Design/methodology/approach

After drawing on the plentiful relevant literature, an empirical study using a questionnaire survey and interviews was conducted following the multi-stage methodological framework of this study. Relevant significance analysis of the collected data enabled the selection of CSCC. Next, factor analysis facilitated grouping them under nine underlying components.

Findings

The results reveal 41 CSCC pertinent to achieve resilient SCs in IC in HK under critical capability components of resourcefulness, flexibility, capacity, adaptability, efficiency, financial strength, visibility, anticipation and dispersion.

Originality/value

It is expected that industry practitioners would benefit from prior knowledge of CSCC and their levels of criticalities, so as to prioritize integrating them suitably into SC processes, to develop value-enhanced-resilient SCs. Further, these findings lay the foundations for developing a powerful evaluation model to assess, then improve, SCR in IC in HK by mapping the identified CSCC with relevant critical vulnerabilities, based on study outcomes.

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Engineering, Construction and Architectural Management, vol. 28 no. 10
Type: Research Article
ISSN: 0969-9988

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Article
Publication date: 30 August 2021

E.M.A.C. Ekanayake, Geoffrey Shen, Mohan Kumaraswamy, Emmanuel Kingsford Owusu and Jin Xue

Given the heightened imperatives for boosting supply chain resilience (SCR) in industrialized construction (IC), it is essential to explore the correlational impacts of…

Abstract

Purpose

Given the heightened imperatives for boosting supply chain resilience (SCR) in industrialized construction (IC), it is essential to explore the correlational impacts of supply chain vulnerabilities (SCV) and supply chain capabilities (SCC) which are the measures of SCR, specifically in Hong Kong where policymakers actively promote IC. Therefore, this study aims to develop a model to explore the correlational impacts of vulnerabilities and capabilities targeting SCR in IC.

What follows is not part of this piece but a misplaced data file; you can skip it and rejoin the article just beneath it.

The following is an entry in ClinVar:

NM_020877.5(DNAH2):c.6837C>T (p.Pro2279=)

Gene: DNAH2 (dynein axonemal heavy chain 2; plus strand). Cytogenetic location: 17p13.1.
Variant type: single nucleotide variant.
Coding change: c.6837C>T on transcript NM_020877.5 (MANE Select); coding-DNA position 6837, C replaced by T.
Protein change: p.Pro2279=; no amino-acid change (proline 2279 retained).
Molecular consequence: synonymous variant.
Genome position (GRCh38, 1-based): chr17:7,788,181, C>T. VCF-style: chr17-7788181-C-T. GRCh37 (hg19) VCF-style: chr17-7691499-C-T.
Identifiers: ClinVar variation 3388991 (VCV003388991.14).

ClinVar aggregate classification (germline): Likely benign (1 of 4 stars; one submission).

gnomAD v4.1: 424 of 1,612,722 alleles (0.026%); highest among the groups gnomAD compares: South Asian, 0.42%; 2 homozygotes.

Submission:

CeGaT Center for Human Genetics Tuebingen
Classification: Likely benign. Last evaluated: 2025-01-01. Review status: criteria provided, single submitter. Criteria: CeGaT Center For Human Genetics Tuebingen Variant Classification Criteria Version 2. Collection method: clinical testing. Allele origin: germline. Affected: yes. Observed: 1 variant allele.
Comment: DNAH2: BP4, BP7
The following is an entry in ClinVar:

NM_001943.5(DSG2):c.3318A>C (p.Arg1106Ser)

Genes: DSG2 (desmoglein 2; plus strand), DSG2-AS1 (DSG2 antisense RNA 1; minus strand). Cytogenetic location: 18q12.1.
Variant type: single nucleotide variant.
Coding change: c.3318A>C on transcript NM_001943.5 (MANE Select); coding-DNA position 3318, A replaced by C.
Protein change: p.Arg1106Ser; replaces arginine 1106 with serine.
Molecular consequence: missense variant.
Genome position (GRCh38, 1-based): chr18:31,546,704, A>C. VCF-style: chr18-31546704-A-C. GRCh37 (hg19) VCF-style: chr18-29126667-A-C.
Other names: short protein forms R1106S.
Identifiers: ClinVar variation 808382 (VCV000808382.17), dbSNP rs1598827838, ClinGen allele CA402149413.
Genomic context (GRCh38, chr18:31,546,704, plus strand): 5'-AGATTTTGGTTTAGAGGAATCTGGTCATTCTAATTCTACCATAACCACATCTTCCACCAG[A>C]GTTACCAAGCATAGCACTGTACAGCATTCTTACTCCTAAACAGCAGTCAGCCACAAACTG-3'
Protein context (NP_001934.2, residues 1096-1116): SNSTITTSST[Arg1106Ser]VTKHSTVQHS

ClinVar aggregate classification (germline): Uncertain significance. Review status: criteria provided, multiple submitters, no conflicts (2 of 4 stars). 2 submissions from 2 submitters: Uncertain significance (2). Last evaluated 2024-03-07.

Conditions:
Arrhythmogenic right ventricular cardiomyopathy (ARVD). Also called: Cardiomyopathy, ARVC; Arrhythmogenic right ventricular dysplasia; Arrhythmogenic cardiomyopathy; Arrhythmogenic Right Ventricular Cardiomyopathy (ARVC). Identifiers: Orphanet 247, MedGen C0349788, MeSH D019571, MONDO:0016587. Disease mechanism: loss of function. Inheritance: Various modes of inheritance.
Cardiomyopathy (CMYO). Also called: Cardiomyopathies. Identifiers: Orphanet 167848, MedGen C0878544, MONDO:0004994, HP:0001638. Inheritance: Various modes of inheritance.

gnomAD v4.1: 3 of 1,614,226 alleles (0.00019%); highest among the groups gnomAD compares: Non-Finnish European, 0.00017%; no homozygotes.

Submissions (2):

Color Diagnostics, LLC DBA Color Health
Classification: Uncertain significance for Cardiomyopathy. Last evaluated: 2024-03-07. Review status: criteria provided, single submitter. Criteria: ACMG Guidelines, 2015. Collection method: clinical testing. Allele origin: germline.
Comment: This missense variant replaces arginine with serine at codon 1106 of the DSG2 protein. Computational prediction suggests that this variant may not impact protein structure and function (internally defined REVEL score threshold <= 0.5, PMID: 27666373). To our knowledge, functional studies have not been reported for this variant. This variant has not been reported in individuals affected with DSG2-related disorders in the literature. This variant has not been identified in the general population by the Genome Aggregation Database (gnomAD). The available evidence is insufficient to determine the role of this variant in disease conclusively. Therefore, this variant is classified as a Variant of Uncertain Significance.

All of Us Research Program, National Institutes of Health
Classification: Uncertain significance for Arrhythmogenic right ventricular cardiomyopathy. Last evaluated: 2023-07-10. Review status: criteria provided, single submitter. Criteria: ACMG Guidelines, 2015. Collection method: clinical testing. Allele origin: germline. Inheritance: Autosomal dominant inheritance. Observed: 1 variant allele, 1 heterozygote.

Design/methodology/approach

After drawing on the general literature on SCR, empirical research using an expert opinion survey was conducted following the methodological framework of this study. The gathered data were then subjected to the partial least squares structural equation modeling process. Thereby, four hypotheses were formulated and tested for 20 capability–vulnerability relationships.

Findings

Seven of the 20 statistical relationships tested were identified to be significant. Accordingly, production-based SCV were identified as the most critical disruptions. “Resourcefulness” could substantially withstand production-based SCV, receiving the highest path significance. An “enablers-results framework” for achieving SCR of IC was also developed based on these findings to help industry practitioners with SCR implementation.

Originality/value

To the authors' knowledge, this is the first structured evaluation model that measures the correlational impacts of SCC and SCV targeting SCR in the construction domain. Further, this study adds substantially to the existing SCR and construction “body of knowledge” by proposing a model explaining how various SCV and SCC influence SCR in IC. These findings also inform the industry where and how to deploy critical SCC at appropriate levels, targeting critical SCV, to contain or extirpate them.